A salaried employee is one who receives a predetermined amount of pay, weekly or on a less frequent basis, such as biweekly or semimonthly. This amount can be all or a portion of the employee’s pay, but it must be a guaranteed minimum that she can count on. This guaranteed minimum is one of the many advantages of being a salaried worker.
A salaried employee is expected to put in the work necessary to get the job done. He usually has more responsibilities than an hourly employee and often receives higher earnings. A salaried-exempt employee is one who is exempt from the Fair Labor Standards Act’s overtime pay requirements. To obtain this exemption, the employee must meet the FLSA wage and/or job duties test. This includes most professional, administrative and executive employees who are paid on a salary basis. These employees generally have more potential for job growth than an hourly worker and have a steady stream of income that they can look forward to each payday. Notably, on occasion, a salaried employee does not meet the FLSA exempt requirements and is therefore nonexempt. In this case, he is entitled to his salary and overtime, if worked.
An hourly employee’s pay can change each pay period, because her payment is based on hours worked. She might, for example, work 40 hours one week and 32 the following week. A salaried employee receives her full pay regardless of the amount of hours or days she works. The only exception is if a permissible deduction applies, or if she does not perform any work in the workweek. In the latter case, the employer does not have to pay her for that week. The employer pays full salary, even if no work is available. As long as the employee is capable, ready and willing to work, she must receive her full salary.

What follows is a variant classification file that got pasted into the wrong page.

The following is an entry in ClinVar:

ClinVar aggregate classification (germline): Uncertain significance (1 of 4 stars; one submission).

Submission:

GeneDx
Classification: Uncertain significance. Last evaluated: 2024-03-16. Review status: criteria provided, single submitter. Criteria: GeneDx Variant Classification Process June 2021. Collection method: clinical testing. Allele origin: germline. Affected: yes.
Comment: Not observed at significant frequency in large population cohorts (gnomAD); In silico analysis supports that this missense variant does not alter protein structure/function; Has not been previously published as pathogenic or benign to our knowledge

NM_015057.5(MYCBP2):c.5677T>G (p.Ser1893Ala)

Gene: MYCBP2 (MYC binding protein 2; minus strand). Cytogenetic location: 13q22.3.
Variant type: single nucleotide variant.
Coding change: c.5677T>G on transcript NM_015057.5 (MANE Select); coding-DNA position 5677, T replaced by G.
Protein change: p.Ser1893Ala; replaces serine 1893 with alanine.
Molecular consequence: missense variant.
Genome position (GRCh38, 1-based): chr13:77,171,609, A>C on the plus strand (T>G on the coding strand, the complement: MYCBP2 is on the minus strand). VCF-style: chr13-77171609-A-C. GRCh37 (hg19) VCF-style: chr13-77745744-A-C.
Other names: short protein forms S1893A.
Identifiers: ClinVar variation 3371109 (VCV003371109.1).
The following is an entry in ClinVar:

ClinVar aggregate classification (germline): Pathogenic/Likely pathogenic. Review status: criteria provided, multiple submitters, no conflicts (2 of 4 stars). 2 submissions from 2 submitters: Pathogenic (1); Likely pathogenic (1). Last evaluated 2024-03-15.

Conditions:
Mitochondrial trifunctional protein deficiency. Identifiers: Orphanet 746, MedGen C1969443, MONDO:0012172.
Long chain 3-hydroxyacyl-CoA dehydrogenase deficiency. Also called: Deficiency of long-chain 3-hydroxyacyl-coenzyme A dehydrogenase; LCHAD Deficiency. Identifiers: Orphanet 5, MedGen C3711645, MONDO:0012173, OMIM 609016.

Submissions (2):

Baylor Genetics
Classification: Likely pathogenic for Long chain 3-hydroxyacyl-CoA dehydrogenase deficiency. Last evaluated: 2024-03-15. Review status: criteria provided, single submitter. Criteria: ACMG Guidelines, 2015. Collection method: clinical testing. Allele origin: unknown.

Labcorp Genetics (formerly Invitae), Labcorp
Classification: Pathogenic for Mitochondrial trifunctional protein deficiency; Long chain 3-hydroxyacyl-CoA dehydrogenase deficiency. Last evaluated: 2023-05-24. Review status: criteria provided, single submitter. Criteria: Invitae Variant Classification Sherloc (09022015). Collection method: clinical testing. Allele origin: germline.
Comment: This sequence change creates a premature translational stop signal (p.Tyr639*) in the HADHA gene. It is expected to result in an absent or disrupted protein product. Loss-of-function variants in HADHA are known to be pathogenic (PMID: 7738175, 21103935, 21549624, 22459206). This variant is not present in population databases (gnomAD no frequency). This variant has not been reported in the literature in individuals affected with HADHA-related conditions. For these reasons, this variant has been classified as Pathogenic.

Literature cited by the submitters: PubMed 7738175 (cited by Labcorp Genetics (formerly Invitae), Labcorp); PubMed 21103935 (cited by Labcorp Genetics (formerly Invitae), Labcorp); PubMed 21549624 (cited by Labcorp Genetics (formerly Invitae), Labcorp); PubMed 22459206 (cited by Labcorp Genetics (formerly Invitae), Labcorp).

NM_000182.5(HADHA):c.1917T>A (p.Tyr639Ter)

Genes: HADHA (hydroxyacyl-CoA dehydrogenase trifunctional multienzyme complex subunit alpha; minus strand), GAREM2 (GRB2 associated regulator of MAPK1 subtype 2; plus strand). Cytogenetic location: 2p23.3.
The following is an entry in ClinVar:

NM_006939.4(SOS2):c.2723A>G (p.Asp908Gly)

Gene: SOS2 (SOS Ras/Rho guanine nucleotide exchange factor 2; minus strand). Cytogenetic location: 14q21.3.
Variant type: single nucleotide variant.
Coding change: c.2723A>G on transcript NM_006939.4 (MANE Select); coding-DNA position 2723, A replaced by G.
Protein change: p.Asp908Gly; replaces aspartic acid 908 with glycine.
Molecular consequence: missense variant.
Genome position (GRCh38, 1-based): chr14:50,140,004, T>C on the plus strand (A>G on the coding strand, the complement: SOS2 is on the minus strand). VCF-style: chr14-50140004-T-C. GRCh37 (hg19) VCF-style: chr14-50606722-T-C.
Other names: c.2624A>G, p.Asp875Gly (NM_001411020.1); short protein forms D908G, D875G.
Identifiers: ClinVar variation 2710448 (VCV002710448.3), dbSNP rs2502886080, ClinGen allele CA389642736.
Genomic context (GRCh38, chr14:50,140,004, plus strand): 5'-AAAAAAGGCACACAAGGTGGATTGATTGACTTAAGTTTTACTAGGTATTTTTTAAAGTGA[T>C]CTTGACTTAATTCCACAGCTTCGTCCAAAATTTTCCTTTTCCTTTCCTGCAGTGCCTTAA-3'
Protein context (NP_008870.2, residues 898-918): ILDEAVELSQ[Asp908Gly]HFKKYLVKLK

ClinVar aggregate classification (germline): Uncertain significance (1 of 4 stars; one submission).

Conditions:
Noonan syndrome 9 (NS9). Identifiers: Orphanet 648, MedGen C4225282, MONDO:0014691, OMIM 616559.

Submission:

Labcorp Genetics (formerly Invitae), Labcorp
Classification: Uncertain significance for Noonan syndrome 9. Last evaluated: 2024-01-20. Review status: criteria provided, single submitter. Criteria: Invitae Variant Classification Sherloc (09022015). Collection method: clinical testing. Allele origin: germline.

Unlike an hourly employee, who does not receive pay for hours that he is absent, unless he has benefit days/hours to cover the time frame, a salaried employee receives his full salary for partial day absences. Specifically, the employer pays for the entire day even if she takes a half-day off. The employer can deduct salary only in certain cases, such as overuse of benefit days, unpaid suspension and unpaid leave taken under the Family Medical Leave Act (FMLA). The employer deducts salary only in full-day increments. So if a salaried employee takes three and a half days off, the employer deducts for three days only.
The FLSA mandates federal record-keeping laws, which require employers to keep timekeeping records, including work hours for nonexempt workers – this accounts for most hourly employees. The FLSA requires employers to keep records showing the basis for which exempt wages were paid but not work hours – this accounts for most salaried employees. Consequently, many employers do not require salaried employees to punch a time clock or complete weekly time sheets. Because salaried employees often receive the same pay each pay period, they do not have to spend time tracking their work hours.
Grace Ferguson has been writing professionally since 2009. With 10 years of experience in employee benefits and payroll administration, Ferguson has written extensively on topics relating to employment and finance. A research writer as well, she has been published in The Sage Encyclopedia and Mission Bell Media.